“Every one year younger that participants began to play football resulted in earlier reported onset of cognitive and behavioral [and] mood symptoms by approximately 2.5 years,” the study concluded. However, the study did not find an increased amount of physical abnormalities in the brains of athletes who began playing earlier than age 12.

more about youth concussion protocols>

 

The league has also made some steps to make the game a bit safer.  Players are immediately removed from the field when there’s a potential concussion. If diagnosed, they can only return to play after completing a five-step protocol, which includes an unspecified period of rest, followed up by supervised exercise, and then examinations not just with the team doctor but also with an independent neurological consultant.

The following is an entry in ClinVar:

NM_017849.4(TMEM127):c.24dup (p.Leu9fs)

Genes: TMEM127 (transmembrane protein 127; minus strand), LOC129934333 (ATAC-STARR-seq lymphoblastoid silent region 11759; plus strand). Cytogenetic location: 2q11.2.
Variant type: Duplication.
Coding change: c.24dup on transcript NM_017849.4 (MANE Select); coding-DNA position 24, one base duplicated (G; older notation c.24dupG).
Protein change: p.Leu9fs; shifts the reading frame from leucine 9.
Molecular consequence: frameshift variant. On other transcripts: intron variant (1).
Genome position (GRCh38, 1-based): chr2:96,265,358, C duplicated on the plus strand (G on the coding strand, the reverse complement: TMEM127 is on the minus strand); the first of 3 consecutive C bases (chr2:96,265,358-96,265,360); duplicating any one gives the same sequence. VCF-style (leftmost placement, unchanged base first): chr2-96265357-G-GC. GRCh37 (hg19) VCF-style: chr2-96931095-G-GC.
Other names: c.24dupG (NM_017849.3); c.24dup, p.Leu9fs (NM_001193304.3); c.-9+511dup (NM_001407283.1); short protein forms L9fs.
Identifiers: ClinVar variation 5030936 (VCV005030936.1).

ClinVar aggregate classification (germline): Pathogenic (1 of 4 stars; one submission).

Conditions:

Critics, however, have charged that these protocols have been enforced unevenly across teams and players.

Furthermore, the NFL has banned helmet-to-helmet hits, made kickoff plays slightly safer, and limited the amount of contact allowed in practices. It’s also looking into artificial playing surfaces to soften the blow of impacts. Even with better helmets, football might not ever be a perfectly safe sport for brain health.

 

As long as football is a sport where human-to-human collisions are fundamental to play, it’s going to be a dangerous game.There’s still a lot of research to be done but we can do something today.

 

Eliminating the contact is not possible, so to reduce the risk with better neural protection may reduce risk, improve diagnosis, improve recovery, accelerated return to play and reduce the symptoms and deterioration in those that have been living with the issues of concussion.